Martha Shares Her New and Improved Method for Peeling Garlic
Peeling many cloves of garlic at once can be a tedious—and pungent—task in the kitchen. While the payoff is worth it (who doesn't love oily garlic confit, garlic bread, or minced cloves mixed into pasta), it's rare to find a simple and inexpensive method for removing the skin. Leave it to Martha to come up with a genius method that is even easier than her previous two-bowl trick.
While demonstrating how to make roasted eggplant pasta on Instagram Live, Martha showed off an easy way to peel garlic. "When you're faced with a hard head of garlic, take a Ball mason jar ($8.49 for 12, target.com) and smash [the garlic] with the jar. It breaks it all up into all the different cloves," she explains. Martha then removes the "heavy outer coating" on the garlic before putting all of the unpeeled garlic cloves in the jar.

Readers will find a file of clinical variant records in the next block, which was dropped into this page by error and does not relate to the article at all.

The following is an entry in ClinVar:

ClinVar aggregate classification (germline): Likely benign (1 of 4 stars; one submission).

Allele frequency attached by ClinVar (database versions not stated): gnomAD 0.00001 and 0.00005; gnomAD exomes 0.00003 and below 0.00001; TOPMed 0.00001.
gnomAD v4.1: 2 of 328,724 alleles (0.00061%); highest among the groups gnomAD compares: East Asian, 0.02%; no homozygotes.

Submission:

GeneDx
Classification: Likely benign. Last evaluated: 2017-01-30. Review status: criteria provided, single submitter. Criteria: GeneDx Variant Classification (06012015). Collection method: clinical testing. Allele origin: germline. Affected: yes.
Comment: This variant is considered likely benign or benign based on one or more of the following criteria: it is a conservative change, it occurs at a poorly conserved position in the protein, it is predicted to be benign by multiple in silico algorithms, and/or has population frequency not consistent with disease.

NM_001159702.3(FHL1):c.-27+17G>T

"It's a new and improved version of the shake and peel. Shake the jar really hard. It makes a lot of noise—wait until you see this magic. Now all of your cloves of garlic are beautifully peeled," she says. If they're not all peeled after the first round of shaking, you can put them back in the jar and shake again until the peel comes off. "That's the easiest way I have come upon for peeling garlic other than using a knife and smashing it," she says.
And our founder didn't hold back when describing her love for the fragrant allium. "This year, we had the most extraordinary crop of garlic. Ryan [Martha's personal gardener] planted two dozen varieties of garlic. We have hard-neck, soft-neck garlic, Romanian red garlic, elephant garlic, Polish, Russian, German—so many different kinds of garlic," she says.